In addition, a significant main effect of condition in the case of switching to the safe decision after negative feedback for making a risky decision was reported [FGroup(1, 54)=0.20, p> 0.05; FCondition(1, 54)=5.54, p<0.05; FGroup×Condition(1, 54)=0.30, p>0.05]. Participants in the social exclusion condition (M=1.41, SD=1.21) were more likely to switch to a safe decision after receiving negative feedback for making a risky decision, compared to the inclusion condition (M=0.72, SD=1.00).
Furthermore, a significant main effect of condition in the case of staying with a risky decision after receiving positive feedback for making a risky decision was identified [FGroup(1, 54)=0.05, p>0.05; FCondition(1, 54)=4.92, p<0.05; FGroup×Condition (1, 54)=0.52, p>0.05]. Participants in the social exclusion condition (M=0.66, SD=1.40) were more likely to stay with a risky decision after receiving positive feedback for making a risky decision in the previous round compared to participants in the inclusion condition (M=0.07, SD=0.26).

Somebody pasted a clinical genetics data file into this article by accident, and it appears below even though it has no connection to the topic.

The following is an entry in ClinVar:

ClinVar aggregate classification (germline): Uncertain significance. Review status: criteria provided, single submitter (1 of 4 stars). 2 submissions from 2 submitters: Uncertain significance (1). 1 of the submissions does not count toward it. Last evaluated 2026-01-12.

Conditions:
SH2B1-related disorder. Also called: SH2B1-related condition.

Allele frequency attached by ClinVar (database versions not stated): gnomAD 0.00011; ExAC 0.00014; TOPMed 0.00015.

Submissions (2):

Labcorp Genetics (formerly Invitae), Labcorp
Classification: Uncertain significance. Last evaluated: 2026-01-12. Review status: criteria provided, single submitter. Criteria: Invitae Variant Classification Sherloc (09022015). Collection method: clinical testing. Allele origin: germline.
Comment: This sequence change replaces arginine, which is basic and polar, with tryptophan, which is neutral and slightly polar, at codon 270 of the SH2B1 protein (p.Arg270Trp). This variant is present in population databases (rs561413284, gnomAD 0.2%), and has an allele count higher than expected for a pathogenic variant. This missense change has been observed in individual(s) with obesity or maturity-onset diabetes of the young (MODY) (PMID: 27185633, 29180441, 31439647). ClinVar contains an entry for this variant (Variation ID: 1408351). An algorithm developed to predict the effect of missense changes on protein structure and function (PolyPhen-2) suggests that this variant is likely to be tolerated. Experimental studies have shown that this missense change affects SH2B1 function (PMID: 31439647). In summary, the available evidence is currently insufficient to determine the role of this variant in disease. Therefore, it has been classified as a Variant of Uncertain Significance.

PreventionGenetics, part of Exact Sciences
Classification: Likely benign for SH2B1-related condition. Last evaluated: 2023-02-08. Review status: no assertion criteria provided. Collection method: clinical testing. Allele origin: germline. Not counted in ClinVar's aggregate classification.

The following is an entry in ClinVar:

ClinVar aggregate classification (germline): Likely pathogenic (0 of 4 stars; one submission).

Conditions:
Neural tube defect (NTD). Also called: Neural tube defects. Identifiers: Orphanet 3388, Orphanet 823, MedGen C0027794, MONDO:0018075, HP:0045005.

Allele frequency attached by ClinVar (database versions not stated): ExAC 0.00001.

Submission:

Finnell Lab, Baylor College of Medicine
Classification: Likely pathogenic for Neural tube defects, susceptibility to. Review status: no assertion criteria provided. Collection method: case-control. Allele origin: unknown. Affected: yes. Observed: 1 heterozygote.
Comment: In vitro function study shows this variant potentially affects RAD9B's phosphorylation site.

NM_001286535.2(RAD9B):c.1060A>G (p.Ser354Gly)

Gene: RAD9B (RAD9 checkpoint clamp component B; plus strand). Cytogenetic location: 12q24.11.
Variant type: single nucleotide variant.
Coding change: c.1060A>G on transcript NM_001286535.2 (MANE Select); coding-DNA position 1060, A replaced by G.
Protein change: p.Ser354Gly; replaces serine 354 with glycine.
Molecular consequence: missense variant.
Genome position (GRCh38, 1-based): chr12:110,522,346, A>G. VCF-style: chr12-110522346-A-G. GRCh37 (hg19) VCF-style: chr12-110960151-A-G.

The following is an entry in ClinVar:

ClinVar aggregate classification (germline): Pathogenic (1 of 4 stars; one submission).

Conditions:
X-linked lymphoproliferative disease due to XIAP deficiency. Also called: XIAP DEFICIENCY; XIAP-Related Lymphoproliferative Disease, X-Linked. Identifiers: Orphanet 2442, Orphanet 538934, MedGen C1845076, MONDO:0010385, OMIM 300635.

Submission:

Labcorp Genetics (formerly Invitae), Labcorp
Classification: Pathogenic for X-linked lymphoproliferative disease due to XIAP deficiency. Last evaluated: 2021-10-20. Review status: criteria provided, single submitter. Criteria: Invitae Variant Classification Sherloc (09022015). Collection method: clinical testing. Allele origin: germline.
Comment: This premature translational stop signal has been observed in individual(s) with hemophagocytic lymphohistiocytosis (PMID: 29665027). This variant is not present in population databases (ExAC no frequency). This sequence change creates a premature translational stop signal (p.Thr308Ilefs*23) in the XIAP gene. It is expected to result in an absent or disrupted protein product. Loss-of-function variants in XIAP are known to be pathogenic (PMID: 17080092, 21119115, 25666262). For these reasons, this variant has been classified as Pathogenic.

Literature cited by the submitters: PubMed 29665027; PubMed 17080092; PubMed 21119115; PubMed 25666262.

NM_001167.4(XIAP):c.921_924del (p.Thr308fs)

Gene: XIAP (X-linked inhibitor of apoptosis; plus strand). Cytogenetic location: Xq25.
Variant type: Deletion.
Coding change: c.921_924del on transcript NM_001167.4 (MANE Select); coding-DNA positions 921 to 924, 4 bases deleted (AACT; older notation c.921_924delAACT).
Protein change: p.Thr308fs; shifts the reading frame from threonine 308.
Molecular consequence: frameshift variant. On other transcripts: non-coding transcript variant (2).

Finally, significant main effects of group and condition were found, and interaction in the case of staying with a risky decision after receiving negative feedback for making a risky decision [FGroup(1, 54)=6.43, p<0.05; FCondition(1, 54)=4.95, p<0.05; FGroup×Condition(1, 54)=10.10, p<0.01]. In particular, individuals with high BT (M=1.61, SD=2.85) were more likely to maintain a risky decision after receiving negative feedback for making risky decision compared to low BT (M=0.37, SD=0.81), and participants in the social exclusion condition (M=1.48, SD=2.76) were more likely to make such decisions compared to the inclusion condition (M=0.45, SD=1.06). Furthermore, the simple effects analysis revealed that individuals with high BT in the social exclusion condition were more likely to stay with a risky decision after receiving negative feedback for making a risky decision, compared to those in the inclusion condition [t(15.47)=2.74, p<0.05]. However, no significant difference between conditions for low BT was reported [t(17.07)=-1.62, p>0.05].